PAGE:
One can structure a very appealing "deal" to attract funding for a franchising approach - regardless of the industry. Your 18 month history is a great foundation to show that the business is viable and hopefully profitable.
The next step is to validate the potential as a franchise business.
I often work with people trying to franchise a business. There are a number of challenges that must be overcome to achieve success in franchising, in my opinion. The most important is figuring out what makes the business successful and describing that in writing. Most people identify a franchise by its prodcuts and services, but the key to every successful franchise is systems, procedures and supply agreements that make it easier for someone to operate under your franchise than on there own and be more financially successful with what you can provide than figuring it out for themselves. I adopted a bit of advice I read in a book that I pass on to all potential franchisors; start keeping a business diary. Record everything you do in a day. If your success is based on what you do, then your franchisees sucecc will be based on them doing what you are doing now. The operating manual for the franchises is critical to your franchisees` succcess. Another thing you shoudl consider before franchising is opening at least one more location so yo can test whether your systems can be followed by a store manager and whether your current success is dependent on you or on the way you business is run.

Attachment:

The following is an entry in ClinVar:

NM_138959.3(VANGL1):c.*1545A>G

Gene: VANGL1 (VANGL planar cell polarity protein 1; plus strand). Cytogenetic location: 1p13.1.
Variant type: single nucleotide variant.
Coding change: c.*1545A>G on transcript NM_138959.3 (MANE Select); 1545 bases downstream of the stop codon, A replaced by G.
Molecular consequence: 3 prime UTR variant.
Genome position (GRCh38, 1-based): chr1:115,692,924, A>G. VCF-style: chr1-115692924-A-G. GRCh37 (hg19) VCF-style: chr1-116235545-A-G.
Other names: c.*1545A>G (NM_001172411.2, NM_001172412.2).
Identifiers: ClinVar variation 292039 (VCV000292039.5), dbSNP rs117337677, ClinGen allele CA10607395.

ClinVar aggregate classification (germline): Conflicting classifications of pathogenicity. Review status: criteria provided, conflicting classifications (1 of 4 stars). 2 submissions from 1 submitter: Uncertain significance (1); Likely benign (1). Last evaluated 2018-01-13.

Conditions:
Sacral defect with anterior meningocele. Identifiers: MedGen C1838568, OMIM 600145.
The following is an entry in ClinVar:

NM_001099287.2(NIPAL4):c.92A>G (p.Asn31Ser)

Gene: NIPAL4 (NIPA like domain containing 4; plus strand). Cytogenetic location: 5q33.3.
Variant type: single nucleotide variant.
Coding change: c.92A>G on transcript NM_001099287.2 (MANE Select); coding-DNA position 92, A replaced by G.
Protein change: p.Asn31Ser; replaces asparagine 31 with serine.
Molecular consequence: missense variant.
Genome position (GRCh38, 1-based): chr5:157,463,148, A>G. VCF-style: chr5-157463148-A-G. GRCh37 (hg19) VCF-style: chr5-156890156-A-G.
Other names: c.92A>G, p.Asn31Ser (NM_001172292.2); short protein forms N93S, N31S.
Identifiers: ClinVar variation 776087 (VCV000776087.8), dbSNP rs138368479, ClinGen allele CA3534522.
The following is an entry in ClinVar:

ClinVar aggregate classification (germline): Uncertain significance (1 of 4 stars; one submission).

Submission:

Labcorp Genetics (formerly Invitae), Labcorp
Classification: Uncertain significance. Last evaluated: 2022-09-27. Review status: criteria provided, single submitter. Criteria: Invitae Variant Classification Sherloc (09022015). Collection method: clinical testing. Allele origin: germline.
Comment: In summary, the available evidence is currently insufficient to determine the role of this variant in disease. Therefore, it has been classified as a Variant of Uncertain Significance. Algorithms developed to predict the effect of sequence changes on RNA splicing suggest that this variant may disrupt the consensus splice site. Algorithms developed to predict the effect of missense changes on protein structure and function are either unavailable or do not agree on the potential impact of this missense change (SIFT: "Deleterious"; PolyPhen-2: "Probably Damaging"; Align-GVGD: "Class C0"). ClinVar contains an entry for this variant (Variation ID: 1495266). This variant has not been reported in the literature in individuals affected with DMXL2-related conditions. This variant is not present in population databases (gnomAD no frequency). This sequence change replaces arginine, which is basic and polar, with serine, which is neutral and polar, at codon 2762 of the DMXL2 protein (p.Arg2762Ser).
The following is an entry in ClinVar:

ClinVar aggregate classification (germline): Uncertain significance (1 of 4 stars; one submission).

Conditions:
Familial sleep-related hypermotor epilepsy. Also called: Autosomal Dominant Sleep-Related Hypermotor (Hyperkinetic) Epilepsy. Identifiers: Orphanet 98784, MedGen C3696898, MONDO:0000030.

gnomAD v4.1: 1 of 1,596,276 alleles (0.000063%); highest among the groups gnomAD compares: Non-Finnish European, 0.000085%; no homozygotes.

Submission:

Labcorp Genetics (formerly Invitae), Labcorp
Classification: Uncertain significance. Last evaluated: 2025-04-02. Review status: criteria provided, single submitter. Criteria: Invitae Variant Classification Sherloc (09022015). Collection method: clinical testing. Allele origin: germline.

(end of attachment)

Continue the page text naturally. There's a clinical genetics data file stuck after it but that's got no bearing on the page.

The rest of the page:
I encourage people to franchise all the time. I strongly urge them to really be ready to do it, or it will cause you more problems than you can imagine.
The test to determine whether you are ready to franchise is sit across a conference room table from a person with $25,000 in cash and say "No, I won`t sell you one of my franchises because you do not meet my standards." If you cannot do that, you should not even consider franchising.
Dear jdwilliams19 -
While many roads lead to Rome - I think what you are "missing" is contained in your question. To wit - we would advise our clients against "shopping" their business plan - both actually and mentally.